Board of Fisheries Observations Part 4

Part 4

UCIDA brought proposals to the Board to restore full-inlet fishing time and eliminate the 1% rule.

The Board decided to restore only one full inlet opening between July 16 and July 31. They declined to eliminate the 1% Rule in August for the drift fleet.

Our proposals were based on new science that shows that it is not possible to selectively harvest particular stocks. The net result of time and area restrictions has been under-harvest of Kenai and Kasilof sockeye (producing chronic overescapements) and under-harvest of other surplus coho, chum and pink salmon. This has cost the industry and the local and state economies millions of dollars.

Opposition to our proposals, as usual, was primarily based on Mat-Su sockeye and coho exploitation rates. ADF&G provided bad exploitation data that had to be corrected after the Board made their decisions on the proposals. ADF&G ultimately used the exploitation rates of Little Susitna River and Jim Creek to convince the Board not to restore more full-inlet fishing time or eliminate the 1% Rule.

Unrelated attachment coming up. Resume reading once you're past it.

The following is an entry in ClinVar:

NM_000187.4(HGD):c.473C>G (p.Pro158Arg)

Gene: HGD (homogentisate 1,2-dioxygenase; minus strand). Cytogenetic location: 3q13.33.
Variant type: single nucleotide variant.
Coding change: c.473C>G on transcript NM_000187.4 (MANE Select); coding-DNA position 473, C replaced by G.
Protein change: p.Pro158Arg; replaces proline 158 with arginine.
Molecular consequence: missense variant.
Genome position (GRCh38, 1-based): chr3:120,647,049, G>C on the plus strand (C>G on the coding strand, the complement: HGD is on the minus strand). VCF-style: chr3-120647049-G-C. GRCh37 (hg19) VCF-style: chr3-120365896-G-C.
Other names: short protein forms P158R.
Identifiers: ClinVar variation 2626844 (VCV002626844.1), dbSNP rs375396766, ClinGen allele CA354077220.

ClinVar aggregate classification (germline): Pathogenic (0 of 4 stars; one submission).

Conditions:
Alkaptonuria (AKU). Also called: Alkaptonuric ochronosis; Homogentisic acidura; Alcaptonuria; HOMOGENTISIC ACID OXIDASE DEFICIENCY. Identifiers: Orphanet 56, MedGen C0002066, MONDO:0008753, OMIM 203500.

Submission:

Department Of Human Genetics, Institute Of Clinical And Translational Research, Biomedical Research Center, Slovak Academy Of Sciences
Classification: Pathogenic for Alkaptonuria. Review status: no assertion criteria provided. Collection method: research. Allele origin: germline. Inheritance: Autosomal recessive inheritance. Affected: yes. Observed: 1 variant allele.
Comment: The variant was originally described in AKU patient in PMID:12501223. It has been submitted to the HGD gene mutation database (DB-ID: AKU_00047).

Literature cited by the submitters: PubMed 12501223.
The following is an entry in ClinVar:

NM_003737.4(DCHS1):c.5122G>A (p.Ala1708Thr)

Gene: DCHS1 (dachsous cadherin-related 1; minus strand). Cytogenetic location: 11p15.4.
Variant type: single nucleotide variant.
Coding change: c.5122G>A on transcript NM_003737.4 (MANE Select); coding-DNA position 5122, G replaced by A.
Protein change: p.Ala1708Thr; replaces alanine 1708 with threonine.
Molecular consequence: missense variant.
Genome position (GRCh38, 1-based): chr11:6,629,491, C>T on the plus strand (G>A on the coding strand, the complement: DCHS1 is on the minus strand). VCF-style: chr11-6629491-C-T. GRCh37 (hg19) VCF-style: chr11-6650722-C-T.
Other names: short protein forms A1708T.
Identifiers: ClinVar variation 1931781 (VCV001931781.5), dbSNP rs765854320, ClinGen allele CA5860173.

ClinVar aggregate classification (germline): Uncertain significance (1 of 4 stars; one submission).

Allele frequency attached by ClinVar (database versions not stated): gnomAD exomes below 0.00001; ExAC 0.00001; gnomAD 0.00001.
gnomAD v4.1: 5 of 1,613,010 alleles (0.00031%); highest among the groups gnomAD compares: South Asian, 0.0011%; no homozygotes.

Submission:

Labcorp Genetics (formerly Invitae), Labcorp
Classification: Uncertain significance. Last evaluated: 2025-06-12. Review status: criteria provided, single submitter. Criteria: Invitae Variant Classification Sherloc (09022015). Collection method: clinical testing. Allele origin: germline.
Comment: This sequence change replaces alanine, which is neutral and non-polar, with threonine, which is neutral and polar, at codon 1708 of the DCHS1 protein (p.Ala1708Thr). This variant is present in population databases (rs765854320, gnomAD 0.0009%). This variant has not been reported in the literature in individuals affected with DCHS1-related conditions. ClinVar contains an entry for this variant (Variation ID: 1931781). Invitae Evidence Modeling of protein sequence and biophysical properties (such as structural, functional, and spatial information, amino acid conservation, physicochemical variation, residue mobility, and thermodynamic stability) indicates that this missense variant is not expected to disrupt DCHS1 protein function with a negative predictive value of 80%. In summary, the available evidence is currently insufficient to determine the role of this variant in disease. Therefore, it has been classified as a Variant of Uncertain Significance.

For years UCIDA has documented and argued the inappropriate use of the Little Susitna River and Jim Creek as index streams for coho exploitation. Intense sport fish pressure, discontinued coho stocking programs and serious urbanization effects on their productivity should have ruled them out long ago. We have also recommended that the state should restore coho stocking programs in those systems (a relatively inexpensive endeavor).

The Mat-Su anti-commercial fishing people have refused to allow stocking of those systems. We can only interpret that as their intent to use those streams as tools for continuing to chip away at all commercial fishing effort. ADF&G has documented that there are more than a million surplus, unharvested coho in the Northern District. But no one can harvest them because coho sport fishing in Jim Creek has to be restricted. Really?!


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